Board Formed Concrete Worktops and Buildings
Board formed concrete was the original ‘go to’ process back in the day when concrete was really taking off as the material of choice for architects. Also known as ‘shuttered concrete’ it was originally specified due to its economical cost, sustainability and ease of use.
This method refers to the process of when the structural concrete is poured against rough textured wood (such as ply or regular timber planks). Forms could easily be assembled by a team of carpenters and pieces re-used as and when needed. Originally, not much thought was given to the aesthetics of the concrete as it was purely considered practicality.
Eventually, some keen-eyed architects saw the poetic potential of eternalising the markings of nature by setting them in stone, essentially building wooden structures out of rock!
Looks easy… right?
It may seem like an easy process to achieve this look, to simply pour the concrete against some rough sawn wood, let it set and – hey presto! Lovely board formed concrete worktops. The reality, however, is much different. If the wood is not prepared properly, the wet concrete will find its way in and stick so hard that when it comes to striking the moulds you will have chunks of the face remaining on the wood and vice versa, along with a very discoloured finish. Another common problem is that un-prepared timber or ply will quite often be a little too smooth for the textures to telegraph through properly.
How we did it
To retain the lovely rough and earthy qualities of the wood and avoid any sticking, we first had to expose the grain and emphasize the peaks of the slow-growing hard winter growth vs the peaks from the soft summer growth. This was done by sandblasting the surface to remove the softer parts and reveal the stronger.
Once the desired amount of grain had been accentuated, we then moved on to sealing the surface with a polyester resin. After a couple of coats had been applied and well dried we then waxed the finish ready for casting.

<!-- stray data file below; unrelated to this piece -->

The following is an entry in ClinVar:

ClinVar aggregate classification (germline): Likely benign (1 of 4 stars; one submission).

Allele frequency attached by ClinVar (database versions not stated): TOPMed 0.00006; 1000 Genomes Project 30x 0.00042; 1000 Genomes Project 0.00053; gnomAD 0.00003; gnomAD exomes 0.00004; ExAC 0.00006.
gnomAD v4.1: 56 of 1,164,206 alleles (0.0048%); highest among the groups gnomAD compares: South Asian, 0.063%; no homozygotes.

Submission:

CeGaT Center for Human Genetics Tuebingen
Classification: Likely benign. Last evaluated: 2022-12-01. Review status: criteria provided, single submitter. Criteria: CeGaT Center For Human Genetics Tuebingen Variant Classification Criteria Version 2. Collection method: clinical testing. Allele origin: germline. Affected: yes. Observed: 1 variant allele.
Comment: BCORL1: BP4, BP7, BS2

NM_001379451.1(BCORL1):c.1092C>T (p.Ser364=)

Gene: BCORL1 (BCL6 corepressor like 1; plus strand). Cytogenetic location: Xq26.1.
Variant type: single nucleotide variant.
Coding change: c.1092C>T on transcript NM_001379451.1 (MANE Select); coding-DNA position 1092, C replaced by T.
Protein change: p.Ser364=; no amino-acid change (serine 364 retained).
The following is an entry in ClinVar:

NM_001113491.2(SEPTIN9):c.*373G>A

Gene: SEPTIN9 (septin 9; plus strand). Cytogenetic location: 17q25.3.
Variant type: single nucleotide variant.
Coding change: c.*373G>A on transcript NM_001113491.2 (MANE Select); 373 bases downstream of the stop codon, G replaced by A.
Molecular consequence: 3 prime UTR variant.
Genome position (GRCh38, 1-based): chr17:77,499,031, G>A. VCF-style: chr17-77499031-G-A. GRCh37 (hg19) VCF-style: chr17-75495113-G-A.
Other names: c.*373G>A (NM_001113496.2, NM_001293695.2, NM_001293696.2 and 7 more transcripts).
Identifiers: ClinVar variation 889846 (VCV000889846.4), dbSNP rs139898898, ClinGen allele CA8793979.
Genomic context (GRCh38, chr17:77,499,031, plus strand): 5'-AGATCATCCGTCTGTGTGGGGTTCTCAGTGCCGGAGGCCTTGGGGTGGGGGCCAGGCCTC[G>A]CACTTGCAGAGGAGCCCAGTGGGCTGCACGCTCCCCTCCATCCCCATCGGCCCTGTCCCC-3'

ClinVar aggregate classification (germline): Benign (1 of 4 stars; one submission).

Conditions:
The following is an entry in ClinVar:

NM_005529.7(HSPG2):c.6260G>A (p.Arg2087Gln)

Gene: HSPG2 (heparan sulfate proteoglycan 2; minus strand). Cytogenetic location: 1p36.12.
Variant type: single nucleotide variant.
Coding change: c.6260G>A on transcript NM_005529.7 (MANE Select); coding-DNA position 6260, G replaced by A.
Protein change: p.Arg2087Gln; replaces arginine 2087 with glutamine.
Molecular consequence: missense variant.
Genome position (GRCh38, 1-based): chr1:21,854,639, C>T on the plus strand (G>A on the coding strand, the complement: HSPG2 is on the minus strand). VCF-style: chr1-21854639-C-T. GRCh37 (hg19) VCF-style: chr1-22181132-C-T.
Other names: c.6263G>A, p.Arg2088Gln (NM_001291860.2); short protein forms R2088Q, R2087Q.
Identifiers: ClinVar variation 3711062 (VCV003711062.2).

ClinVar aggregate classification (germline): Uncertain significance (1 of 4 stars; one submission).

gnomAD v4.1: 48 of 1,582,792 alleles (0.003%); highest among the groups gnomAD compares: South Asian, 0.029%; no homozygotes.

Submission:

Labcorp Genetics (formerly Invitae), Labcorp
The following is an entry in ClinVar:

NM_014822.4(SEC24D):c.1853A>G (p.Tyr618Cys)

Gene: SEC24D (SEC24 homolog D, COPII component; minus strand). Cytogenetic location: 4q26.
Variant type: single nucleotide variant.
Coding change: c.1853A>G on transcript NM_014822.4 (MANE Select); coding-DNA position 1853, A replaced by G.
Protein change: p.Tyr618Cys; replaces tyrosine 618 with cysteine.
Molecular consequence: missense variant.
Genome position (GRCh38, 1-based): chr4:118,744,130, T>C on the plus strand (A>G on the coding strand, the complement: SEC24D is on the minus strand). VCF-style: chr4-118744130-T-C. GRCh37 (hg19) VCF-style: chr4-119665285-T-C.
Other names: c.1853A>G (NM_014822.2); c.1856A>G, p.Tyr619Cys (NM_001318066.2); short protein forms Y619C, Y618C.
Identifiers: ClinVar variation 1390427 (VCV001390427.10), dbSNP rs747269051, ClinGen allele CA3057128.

The concrete was then mixed and poured into the forms. We vibrated the actual worktop pieces to minimise the number of air pockets on the top face of the concrete worktop. Nobody really wants to have voids on the top face of food prep surfaces (although we have been asked before) as they will inevitably be harder to keep clean. The edges, however, were hand packed to give a few air pockets and lay-lines here and there. This creates a bit of industrial realism and helps to portray the honesty of the materials used.
Natural, well-graded river sand was chosen as the aggregate. This was combined with white cement and a white pozzolan called metakaolin. Choosing white cement as the base ensures the sandy colours of the aggregate will show through once polished and sealed. For this project, the client chose a highly polished top to give a stunning contrast from the rough edges.
And voila – here’s the finished product:
Note the wood pattern in the rough sides of the concrete worktop.
A polished concrete worktop works with the rest of the modern kitchen.
You can see more pictures of this project on the dedicated board formed concrete worktops case-study page.
Board Formed Concrete in Architecture
While I used board formed concrete to make interior units like polished concrete worktops and concrete sinks, the method is employed by builders and architects the world over to apply this stunning effect to a building’s exterior.
While concrete buildings were all the rage in the ’70s, they have been phased out over time… although the style is certainly making a comeback in modern architecture.
There’s a fantastic piece by Bob Borson in which he gives a detailed step-by-step guide to how he used board-formed concrete in a building project.
Many brutalist buildings still stand with these hallmark concrete textures, arguably the most famous of which is the Southbank building in London. Baltic pine was used and meticulously constructed with the accuracy and precision of finishing carpenters. The end result is a symphony of modernist rising cuboids, organic mushroom columns and cantilevered floating floors adjoined with the iconic curved stairwells.
During the ’80s and ‘90s the use of steel and plastic forms gained popularity and so the board formed concrete effect was quickly superseded. Buildings were now smooth if the ‘naked’ structural element were to be on the show. The phrase ’Concrete Jungle’ was born and the mass populous agreed that concrete was now ugly! Many buildings at this time were being clad in decorative panels like metal or phenolic board. As with most trends, however, things will come and go, what is considered ‘cool’ one day will seem dated the next.
Many people thought the Southbank national gallery was an eye-sore when it was first built, in fact, it was crowned ‘The ugliest building in Britain’ by a Daily Mail poll. People during this era certainly agreed the brutalist architecture movement was ugly and dystopian, as so many have been demolished or clad over in the subsequent decades.
Thankfully though, some of the great iconic structures have remained to be cherished. The board formed concrete look has now enjoyed a revival and come full circle. It has risen through the ranks from ugly to beautiful, from dystopian to chic. Something that will never go in or out of fashion but now widely considered as a timeless design classic.